Closures in JavaScript

Let's now study the concept of closure. In fact, you are already familiar with this concept, it remains only to learn the correct terminology.

So a closure is a function along with all the external variables that are available to it. Or, in other words, a closure is a function along with its lexical environment.

In JavaScript, most often, when they say "function closure", they do not mean this function itself, but its external variables. If some function gets a variable from its lexical environment, then we say "the variable is taken from the closure".

Let's remember the code we made in the previous lesson:

function test() { let num = 1; return function() { console.log(num); } } let func = test(); func(); // shows 1

In this case, we can say that the function func gets the value of the variable num from the closure. We can also say that the function func stores the value of the variable num in a closure.

Counter using closure

Let's rewrite our code so that the returned function increments the value of the variable num by one each time:

function test() { let num = 1; return function() { console.log(num); num++; // adds one } } let func = test();

It turns out that each call to the function func will output a new value to the console:

function test() { let num = 1; return function() { console.log(num); num++; } } let func = test(); func(); //shows 1 func(); //shows 2 func(); //shows 3 func(); //shows 4 func(); //shows 5

It turns out that we implemented the function call counter using a closure (more precisely, using the variable num from our function closure).

Note that each call to the function test will return a new function that will have its own closure. That is, different counters will work independently:

function test() { let num = 1; return function() { console.log(num); num++; }; }; let func1 = test(); // the first counter func1(); //shows 1 func1(); //shows 2 let func2 = test(); // the second counter func2(); //shows 1 func2(); //shows 2

It turns out that the same variable num will have different values for different functions!

That is, if we call the function test twice, then the functions derived from it will work independently and each of these functions will have its own independent variable num.

On your own, without looking into my code, implement a function call counter that works on closures.

Let the function store the number 10 in the closure. Make it so that each function call decrements this number by 1 and prints the decremented number to the console.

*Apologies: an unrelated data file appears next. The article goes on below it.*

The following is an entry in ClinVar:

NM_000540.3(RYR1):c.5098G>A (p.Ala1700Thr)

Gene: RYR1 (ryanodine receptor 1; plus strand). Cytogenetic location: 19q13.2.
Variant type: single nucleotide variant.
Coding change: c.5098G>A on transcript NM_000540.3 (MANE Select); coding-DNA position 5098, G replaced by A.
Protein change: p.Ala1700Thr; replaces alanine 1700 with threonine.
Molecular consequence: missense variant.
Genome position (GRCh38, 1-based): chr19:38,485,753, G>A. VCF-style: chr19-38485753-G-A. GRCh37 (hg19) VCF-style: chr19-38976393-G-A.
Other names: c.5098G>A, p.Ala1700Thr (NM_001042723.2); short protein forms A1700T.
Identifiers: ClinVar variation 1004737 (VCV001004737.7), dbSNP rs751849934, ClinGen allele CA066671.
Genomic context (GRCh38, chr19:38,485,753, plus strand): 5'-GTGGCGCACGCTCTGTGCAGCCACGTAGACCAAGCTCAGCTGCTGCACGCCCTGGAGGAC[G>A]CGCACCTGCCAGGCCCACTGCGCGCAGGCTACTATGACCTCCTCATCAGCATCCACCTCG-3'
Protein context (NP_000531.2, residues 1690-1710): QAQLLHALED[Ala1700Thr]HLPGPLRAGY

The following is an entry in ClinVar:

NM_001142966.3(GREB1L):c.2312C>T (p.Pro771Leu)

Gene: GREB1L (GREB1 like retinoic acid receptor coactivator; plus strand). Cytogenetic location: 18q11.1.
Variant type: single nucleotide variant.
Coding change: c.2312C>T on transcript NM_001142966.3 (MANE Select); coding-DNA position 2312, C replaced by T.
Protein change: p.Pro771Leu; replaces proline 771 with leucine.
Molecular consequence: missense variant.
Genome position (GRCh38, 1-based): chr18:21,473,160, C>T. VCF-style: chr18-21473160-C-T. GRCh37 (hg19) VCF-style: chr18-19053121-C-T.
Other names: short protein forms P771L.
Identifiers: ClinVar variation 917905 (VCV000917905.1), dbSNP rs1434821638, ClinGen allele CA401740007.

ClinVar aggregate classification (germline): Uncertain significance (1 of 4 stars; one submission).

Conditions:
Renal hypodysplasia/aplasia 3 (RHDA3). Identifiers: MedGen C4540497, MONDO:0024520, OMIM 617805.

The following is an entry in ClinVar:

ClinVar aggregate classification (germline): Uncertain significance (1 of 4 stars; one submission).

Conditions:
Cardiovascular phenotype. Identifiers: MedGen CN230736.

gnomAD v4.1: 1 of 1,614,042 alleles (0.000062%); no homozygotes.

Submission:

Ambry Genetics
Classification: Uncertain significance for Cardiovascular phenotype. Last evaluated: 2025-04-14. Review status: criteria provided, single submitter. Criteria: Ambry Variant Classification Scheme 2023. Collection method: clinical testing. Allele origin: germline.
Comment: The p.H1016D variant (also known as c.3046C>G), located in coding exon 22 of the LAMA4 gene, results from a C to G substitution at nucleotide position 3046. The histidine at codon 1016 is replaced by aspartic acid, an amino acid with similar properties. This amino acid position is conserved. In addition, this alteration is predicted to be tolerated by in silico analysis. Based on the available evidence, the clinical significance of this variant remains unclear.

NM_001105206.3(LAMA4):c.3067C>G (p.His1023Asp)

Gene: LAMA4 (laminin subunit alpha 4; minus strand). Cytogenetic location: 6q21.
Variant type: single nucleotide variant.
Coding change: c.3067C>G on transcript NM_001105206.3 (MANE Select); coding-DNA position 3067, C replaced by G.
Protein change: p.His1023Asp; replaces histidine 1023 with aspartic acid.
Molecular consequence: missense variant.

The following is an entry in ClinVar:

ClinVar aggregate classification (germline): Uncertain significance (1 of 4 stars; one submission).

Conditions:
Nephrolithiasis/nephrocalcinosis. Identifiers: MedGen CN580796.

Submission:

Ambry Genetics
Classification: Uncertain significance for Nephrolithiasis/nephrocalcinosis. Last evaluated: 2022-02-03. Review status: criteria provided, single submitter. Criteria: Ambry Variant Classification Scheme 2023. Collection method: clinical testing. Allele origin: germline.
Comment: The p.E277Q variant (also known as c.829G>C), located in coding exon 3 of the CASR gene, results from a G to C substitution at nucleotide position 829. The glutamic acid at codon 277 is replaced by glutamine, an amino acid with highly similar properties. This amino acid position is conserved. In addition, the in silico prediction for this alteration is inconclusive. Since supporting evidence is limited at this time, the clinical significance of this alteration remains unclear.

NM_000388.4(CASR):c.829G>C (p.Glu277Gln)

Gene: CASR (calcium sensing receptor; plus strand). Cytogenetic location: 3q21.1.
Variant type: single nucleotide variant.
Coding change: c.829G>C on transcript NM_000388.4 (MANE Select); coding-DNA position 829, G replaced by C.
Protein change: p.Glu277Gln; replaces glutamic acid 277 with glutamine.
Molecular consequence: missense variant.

Modify the previous task so that the countdown goes up to 0, and then each subsequent function call prints a message to the console that the countdown has ended.

Nuance

Consider the following code:

function test() { let num = 1; return function() { console.log(num); num++; }; }; test()(); //shows 1 test()(); //shows 1

Why will the number 1 always be displayed? In order to understand this, let's rewrite our code differently:

function test() { let num = 1; return function() { console.log(num); num++; }; }; let func1 = test(); //!! the first function func1(); //shows 1 let func2 = test(); //!! the second function func2(); //shows 1

That is, each function test call like this: test()() creates its own function with its own closure and immediately calls this function.

Determine what will be output to the console without running the code:

function func() { let num = 0; return function() { console.log(num); num++; }; }; func()(); func()(); func()();

Determine what will be output to the console without running the code:

function func() { let num = 0; return function() { console.log(num); num++; }; }; let test = func; test()(); test()(); test()();

Nuance

Let's take the variable num out of functions, thereby making it global:

let num = 1; // the global variable function test() { return function() { console.log(num); num++; }; };

In this case, all returned functions will change this global variable and the counters will work already depending on each other:

let num = 1; function test() { return function() { console.log(num); num++; }; }; let func1 = test(); // the first counter func1(); //shows 1 func1(); //shows 2 let func2 = test(); // the second counter func2(); //shows 3 func2(); //shows 4

Why did our previous code make independent counters? Recall this code:

function test() { let num = 1; return function() { console.log(num); num++; }; };

The point is that the variable num is local inside the function test. Therefore, each call to test generates its own local variable.

Therefore, the each of returned functions will refer to its local function variable test. This is how independence is achieved.

If we make num a global variable, this will also be a closure. It's just that the lexical environments of returned functions refer to the same variable num - any changes to this variable will be visible in all functions.

Determine what will be output to the console without running the code:

let counter = 0; function test() { return function() { console.log(counter); counter++; }; }; let func = test; let func1 = func(); let func2 = func(); func1(); func2(); func1(); func2();

Determine what will be output to the console without running the code:

function test() { let counter = 0; return function() { return function() { console.log(counter); counter++; }; }; }; let func = test()(); let func1 = func; let func2 = func; func1(); func2(); func1(); func2();

Determine what will be output to the console without running the code:

function test() { let counter = 0; return function() { return function() { console.log(counter); counter++; }; }; }; let func = test(); let func1 = func(); let func2 = func(); func1(); func2(); func1(); func2();
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